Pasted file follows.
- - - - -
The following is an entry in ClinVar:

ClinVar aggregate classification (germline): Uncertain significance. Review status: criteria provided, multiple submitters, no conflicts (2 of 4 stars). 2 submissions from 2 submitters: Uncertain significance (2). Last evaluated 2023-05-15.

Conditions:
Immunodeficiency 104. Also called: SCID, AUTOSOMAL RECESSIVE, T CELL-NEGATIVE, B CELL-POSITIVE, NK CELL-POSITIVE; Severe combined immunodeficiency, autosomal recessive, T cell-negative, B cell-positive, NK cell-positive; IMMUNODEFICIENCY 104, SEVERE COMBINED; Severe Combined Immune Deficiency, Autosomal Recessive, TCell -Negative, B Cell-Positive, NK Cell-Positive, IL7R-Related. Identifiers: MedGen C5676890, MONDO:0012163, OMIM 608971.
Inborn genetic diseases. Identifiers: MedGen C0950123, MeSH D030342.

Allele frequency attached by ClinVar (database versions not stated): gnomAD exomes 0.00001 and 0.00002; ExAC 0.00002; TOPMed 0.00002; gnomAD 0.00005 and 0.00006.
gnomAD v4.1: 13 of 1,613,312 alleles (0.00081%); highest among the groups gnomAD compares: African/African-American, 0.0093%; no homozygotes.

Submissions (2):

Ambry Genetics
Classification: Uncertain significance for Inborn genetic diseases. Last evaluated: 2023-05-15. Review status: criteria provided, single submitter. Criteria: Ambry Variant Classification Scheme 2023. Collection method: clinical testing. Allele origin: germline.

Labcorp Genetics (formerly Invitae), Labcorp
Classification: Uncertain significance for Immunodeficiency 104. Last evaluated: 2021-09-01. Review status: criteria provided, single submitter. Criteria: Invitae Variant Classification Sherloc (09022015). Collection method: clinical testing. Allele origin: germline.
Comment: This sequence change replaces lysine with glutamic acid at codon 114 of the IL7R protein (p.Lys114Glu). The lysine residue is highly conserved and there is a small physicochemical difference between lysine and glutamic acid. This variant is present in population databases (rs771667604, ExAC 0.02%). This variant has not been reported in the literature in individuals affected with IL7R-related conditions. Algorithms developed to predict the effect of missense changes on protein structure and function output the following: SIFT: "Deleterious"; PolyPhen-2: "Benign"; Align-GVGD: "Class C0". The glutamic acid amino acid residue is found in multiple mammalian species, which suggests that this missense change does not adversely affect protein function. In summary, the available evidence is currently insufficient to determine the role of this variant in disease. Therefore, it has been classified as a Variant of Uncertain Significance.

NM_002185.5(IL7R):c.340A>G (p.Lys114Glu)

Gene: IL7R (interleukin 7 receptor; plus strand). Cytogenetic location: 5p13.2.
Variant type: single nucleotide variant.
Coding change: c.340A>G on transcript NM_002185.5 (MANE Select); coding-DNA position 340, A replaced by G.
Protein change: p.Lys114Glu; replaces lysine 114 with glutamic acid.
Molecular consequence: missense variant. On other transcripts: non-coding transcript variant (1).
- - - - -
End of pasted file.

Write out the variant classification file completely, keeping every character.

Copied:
The following is an entry in ClinVar:

ClinVar aggregate classification (germline): Uncertain significance. Review status: criteria provided, multiple submitters, no conflicts (2 of 4 stars). 2 submissions from 2 submitters: Uncertain significance (2). Last evaluated 2023-05-15.

Conditions:
Immunodeficiency 104. Also called: SCID, AUTOSOMAL RECESSIVE, T CELL-NEGATIVE, B CELL-POSITIVE, NK CELL-POSITIVE; Severe combined immunodeficiency, autosomal recessive, T cell-negative, B cell-positive, NK cell-positive; IMMUNODEFICIENCY 104, SEVERE COMBINED; Severe Combined Immune Deficiency, Autosomal Recessive, TCell -Negative, B Cell-Positive, NK Cell-Positive, IL7R-Related. Identifiers: MedGen C5676890, MONDO:0012163, OMIM 608971.
Inborn genetic diseases. Identifiers: MedGen C0950123, MeSH D030342.

Allele frequency attached by ClinVar (database versions not stated): gnomAD exomes 0.00001 and 0.00002; ExAC 0.00002; TOPMed 0.00002; gnomAD 0.00005 and 0.00006.
gnomAD v4.1: 13 of 1,613,312 alleles (0.00081%); highest among the groups gnomAD compares: African/African-American, 0.0093%; no homozygotes.

Submissions (2):

Ambry Genetics
Classification: Uncertain significance for Inborn genetic diseases. Last evaluated: 2023-05-15. Review status: criteria provided, single submitter. Criteria: Ambry Variant Classification Scheme 2023. Collection method: clinical testing. Allele origin: germline.

Labcorp Genetics (formerly Invitae), Labcorp
Classification: Uncertain significance for Immunodeficiency 104. Last evaluated: 2021-09-01. Review status: criteria provided, single submitter. Criteria: Invitae Variant Classification Sherloc (09022015). Collection method: clinical testing. Allele origin: germline.
Comment: This sequence change replaces lysine with glutamic acid at codon 114 of the IL7R protein (p.Lys114Glu). The lysine residue is highly conserved and there is a small physicochemical difference between lysine and glutamic acid. This variant is present in population databases (rs771667604, ExAC 0.02%). This variant has not been reported in the literature in individuals affected with IL7R-related conditions. Algorithms developed to predict the effect of missense changes on protein structure and function output the following: SIFT: "Deleterious"; PolyPhen-2: "Benign"; Align-GVGD: "Class C0". The glutamic acid amino acid residue is found in multiple mammalian species, which suggests that this missense change does not adversely affect protein function. In summary, the available evidence is currently insufficient to determine the role of this variant in disease. Therefore, it has been classified as a Variant of Uncertain Significance.

NM_002185.5(IL7R):c.340A>G (p.Lys114Glu)

Gene: IL7R (interleukin 7 receptor; plus strand). Cytogenetic location: 5p13.2.
Variant type: single nucleotide variant.
Coding change: c.340A>G on transcript NM_002185.5 (MANE Select); coding-DNA position 340, A replaced by G.
Protein change: p.Lys114Glu; replaces lysine 114 with glutamic acid.
Molecular consequence: missense variant. On other transcripts: non-coding transcript variant (1).